President Woodrow Wilson asked voters to elect a Democratic Congress, but Spokane’s Republicans had a particularly critical response to that, since it would mean re-electing a “disloyal man” and a “vilifier,” according to a headline.
The Spokane Daily Chronicle was referring to Rep. C.C. Dill, who voted against the declaration of war. He was embroiled in a fierce re-election fight against Judge J. Stanley Webster, a Republican.
Webster said, “It would hardly seem to follow that the election of a congressman on the Democratic ticket who opposed the war, impugned his country’s motives in going into it, and belied the public utterances of the president, while at the same time saying that Great Britain’s 500 years of history had left a bloody trail on every continent in the world, and that he was unwilling to be associated with the monarchical government of Italy, would be calculated to please our allies across the sea.”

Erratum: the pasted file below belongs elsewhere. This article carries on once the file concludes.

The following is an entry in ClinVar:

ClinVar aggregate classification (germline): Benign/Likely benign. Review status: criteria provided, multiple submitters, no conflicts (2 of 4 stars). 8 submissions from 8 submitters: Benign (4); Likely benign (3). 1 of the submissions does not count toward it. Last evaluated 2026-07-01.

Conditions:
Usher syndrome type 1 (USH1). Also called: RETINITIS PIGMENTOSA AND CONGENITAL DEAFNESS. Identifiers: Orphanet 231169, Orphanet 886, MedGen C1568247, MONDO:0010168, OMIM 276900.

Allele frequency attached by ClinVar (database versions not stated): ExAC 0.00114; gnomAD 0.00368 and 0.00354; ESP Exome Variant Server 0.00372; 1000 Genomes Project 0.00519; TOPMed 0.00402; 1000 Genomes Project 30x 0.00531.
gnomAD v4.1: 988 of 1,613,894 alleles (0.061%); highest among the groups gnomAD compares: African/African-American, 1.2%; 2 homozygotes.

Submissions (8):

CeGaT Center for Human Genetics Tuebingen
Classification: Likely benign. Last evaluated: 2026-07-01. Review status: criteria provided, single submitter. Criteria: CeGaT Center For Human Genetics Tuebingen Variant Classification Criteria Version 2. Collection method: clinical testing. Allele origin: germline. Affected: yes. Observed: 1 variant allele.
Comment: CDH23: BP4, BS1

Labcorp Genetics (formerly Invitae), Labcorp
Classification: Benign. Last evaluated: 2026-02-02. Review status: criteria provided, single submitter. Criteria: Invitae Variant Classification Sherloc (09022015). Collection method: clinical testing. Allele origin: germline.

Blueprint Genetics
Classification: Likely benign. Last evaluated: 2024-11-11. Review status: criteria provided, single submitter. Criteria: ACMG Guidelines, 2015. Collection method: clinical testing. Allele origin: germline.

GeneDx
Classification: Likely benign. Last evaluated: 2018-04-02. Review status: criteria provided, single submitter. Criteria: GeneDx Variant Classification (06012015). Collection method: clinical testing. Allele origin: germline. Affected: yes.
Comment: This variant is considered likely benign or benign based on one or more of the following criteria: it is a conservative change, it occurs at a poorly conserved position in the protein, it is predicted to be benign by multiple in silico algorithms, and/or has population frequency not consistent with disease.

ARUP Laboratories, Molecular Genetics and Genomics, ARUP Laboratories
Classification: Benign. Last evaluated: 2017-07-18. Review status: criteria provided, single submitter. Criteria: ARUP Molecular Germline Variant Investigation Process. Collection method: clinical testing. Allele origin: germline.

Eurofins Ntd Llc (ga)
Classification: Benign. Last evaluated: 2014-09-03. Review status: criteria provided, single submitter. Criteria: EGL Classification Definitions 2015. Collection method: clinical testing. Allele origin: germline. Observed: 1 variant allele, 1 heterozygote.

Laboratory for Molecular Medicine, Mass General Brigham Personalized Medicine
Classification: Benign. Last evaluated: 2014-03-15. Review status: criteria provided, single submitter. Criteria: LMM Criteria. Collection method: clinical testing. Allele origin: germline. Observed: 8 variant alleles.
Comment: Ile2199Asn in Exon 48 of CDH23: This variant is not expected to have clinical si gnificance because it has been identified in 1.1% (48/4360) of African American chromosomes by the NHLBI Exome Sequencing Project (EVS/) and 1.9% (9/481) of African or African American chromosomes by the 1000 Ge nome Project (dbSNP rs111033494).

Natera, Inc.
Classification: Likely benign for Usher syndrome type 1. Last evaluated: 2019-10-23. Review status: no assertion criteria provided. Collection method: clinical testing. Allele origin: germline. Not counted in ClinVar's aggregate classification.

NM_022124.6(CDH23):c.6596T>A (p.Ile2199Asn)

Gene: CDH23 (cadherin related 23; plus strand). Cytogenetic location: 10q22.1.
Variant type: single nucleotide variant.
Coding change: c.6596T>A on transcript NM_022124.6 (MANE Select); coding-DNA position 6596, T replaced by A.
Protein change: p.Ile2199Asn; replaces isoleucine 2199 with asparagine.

The local Democratic chairman countered that President Wilson had expressed “a warm personal interest” in the re-election of Dill.
Meanwhile, good news continued to stream in from the European war front. American and British troops continued to push back the German lines. Victory appeared to be near. However, a visiting director of federal war industries said he was making plans for two more years of war.
From the flu beat: The Spanish flu death toll continued to rise.
In one Spokane family, an 8-year-old girl succumbed one day after her mother died.
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